June brought some unexpected good news from the US Supreme Court, but that good news only underscores the dangers the Bush administration poses to the future of the American experiment.
In a 6-3 ruling, the court determined that a Texas law making illegal "deviate sexual intercourse with another individual of the same sex" was unconstitutional because it "demeans the lives of homosexual persons." The men who challenged the law, the court said, "are entitled to respect for their private lives."
In its decision -- written by Justice Anthony M. Kennedy -- it said the "state cannot demean their existence or control their destiny by making their private sexual conduct a crime."
A day earlier, the court handed down decisions on two separate cases that, taken together, support the concept of affirmative action in higher education.
The American Civil Liberties Union praised the decisions, calling the ruling on the Texas sodomy statute a landmark decision that "will affect virtually every important legal and social question involving lesbians and gay men."
On affirmative action, the court said race can be used as a positive factor in college admissions, but only if it is one of many deciding factors and if they were applied in on a case-by-case basis.
"Race-based action to further a compelling government interest does not violate the Equal Protection Clause (of the Constitution) so long as it is narrowly tailored to further that interest," Justice Sandra Day O'Connor wrote for the majority in its 5-4 ruling that the University of Michigan's law school could use race as one of many deciding factors for admission.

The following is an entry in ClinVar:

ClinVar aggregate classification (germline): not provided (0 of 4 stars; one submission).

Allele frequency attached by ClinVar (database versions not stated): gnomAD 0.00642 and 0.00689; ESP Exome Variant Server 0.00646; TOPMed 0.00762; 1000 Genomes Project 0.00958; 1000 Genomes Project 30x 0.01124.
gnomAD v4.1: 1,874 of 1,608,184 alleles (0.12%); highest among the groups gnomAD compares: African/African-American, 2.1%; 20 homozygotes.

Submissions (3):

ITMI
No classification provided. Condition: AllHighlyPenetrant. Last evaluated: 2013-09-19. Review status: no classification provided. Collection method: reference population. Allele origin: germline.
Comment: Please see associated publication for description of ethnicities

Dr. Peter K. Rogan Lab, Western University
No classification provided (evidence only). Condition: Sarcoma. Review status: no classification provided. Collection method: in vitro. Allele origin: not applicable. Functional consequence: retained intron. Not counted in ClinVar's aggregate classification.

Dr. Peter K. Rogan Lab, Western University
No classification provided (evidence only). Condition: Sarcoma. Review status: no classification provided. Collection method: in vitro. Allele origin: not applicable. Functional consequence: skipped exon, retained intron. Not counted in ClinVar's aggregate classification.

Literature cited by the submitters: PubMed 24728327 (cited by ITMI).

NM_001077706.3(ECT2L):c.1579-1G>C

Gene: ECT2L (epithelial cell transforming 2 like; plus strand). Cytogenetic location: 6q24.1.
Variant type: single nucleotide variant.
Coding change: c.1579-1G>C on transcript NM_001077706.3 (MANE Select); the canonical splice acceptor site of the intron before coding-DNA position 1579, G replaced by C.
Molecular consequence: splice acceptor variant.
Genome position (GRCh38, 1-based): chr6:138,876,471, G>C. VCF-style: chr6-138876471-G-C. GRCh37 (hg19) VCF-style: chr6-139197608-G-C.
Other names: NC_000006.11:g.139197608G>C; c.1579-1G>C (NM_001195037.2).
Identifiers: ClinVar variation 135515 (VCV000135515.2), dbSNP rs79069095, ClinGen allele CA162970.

And while it also voted 6-3 to toss out an undergraduate admissions plan that relied on a point system, this second ruling was narrowly tailored to focus on the specific mechanism used and not the concept of affirmative action more generally.
That was the good news. The bad news is buried in the dissents and in the tightness of the voting. Supreme Court watchers believe there could be several retirements in the next couple of years -- including that of Justice Sandra Day O'Connor and Chief Justice William Rehnquist.
That would give President George Bush a chance to make several appointments to what generally has been a conservative court.
And he has already shown that his inclination is to appoint hard-right jurists who will be hostile to civil liberties and civil rights.
Take note of the dissent written by Justice Anthony Scalia in the Texas sodomy law case. In it he says "The court has largely signed on to the so-called homosexual agenda" and "The court has taken sides in the culture war." Basically, the judge -- and we can assume, Rehnquist and Justice Clarence Thomas, both of whom signed onto Scalia's dissent -- believes there is a compelling public interest in upholding the sodomy law, though like US Sen. Rick Santorum (R-Pa.) earlier this year, he professes to have "nothing against homosexuals."
In Scalia's dissent on the affirmative action ruling -- which Washington Post columnist David Broder described as "sarcastic, dismissive, polemical and smug" -- he said the lessons of racial diversity inherent in a diverse student body were more appropriately learned by "people three feet shorter and 20 years younger than the full-grown adults at the University of Michigan law school, in institutions ranging from Boy Scout troops to public-school kindergartens."